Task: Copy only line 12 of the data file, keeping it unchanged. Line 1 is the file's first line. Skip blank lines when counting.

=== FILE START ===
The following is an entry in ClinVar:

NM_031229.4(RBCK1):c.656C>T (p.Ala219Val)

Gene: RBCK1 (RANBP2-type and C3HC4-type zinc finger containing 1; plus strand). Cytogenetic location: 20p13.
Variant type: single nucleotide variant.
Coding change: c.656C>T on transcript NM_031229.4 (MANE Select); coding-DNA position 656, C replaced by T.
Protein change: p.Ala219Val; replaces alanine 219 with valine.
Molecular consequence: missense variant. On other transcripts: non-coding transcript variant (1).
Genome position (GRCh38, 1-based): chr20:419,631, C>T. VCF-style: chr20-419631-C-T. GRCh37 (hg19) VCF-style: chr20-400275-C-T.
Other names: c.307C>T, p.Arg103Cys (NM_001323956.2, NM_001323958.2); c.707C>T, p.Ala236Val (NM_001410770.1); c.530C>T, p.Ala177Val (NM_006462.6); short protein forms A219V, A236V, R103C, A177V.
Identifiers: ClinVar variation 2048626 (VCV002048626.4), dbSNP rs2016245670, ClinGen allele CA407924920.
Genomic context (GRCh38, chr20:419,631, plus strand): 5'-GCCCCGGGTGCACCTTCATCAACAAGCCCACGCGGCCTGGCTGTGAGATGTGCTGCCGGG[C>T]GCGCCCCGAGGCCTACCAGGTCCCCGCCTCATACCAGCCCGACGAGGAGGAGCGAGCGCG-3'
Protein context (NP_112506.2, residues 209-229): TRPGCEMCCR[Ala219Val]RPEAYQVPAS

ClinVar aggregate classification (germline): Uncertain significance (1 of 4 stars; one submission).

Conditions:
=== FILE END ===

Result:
Protein context (NP_112506.2, residues 209-229): TRPGCEMCCR[Ala219Val]RPEAYQVPAS